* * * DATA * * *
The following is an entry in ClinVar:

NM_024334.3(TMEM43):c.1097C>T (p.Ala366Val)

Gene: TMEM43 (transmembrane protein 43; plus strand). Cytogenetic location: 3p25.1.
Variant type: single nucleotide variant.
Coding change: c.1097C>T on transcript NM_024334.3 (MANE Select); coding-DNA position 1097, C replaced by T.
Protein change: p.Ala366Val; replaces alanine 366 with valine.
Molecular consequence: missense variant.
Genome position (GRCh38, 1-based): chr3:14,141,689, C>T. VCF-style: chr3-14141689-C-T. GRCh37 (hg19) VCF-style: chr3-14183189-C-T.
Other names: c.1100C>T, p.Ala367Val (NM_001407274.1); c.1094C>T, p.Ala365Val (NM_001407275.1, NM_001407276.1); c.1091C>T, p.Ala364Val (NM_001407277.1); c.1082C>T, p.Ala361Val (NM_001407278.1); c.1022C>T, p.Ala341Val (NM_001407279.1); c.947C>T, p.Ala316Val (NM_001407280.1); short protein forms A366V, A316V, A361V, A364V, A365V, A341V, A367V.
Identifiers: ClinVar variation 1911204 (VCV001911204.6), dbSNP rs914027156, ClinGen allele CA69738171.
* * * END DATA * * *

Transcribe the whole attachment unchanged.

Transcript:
The following is an entry in ClinVar:

NM_024334.3(TMEM43):c.1097C>T (p.Ala366Val)

Gene: TMEM43 (transmembrane protein 43; plus strand). Cytogenetic location: 3p25.1.
Variant type: single nucleotide variant.
Coding change: c.1097C>T on transcript NM_024334.3 (MANE Select); coding-DNA position 1097, C replaced by T.
Protein change: p.Ala366Val; replaces alanine 366 with valine.
Molecular consequence: missense variant.
Genome position (GRCh38, 1-based): chr3:14,141,689, C>T. VCF-style: chr3-14141689-C-T. GRCh37 (hg19) VCF-style: chr3-14183189-C-T.
Other names: c.1100C>T, p.Ala367Val (NM_001407274.1); c.1094C>T, p.Ala365Val (NM_001407275.1, NM_001407276.1); c.1091C>T, p.Ala364Val (NM_001407277.1); c.1082C>T, p.Ala361Val (NM_001407278.1); c.1022C>T, p.Ala341Val (NM_001407279.1); c.947C>T, p.Ala316Val (NM_001407280.1); short protein forms A366V, A316V, A361V, A364V, A365V, A341V, A367V.
Identifiers: ClinVar variation 1911204 (VCV001911204.6), dbSNP rs914027156, ClinGen allele CA69738171.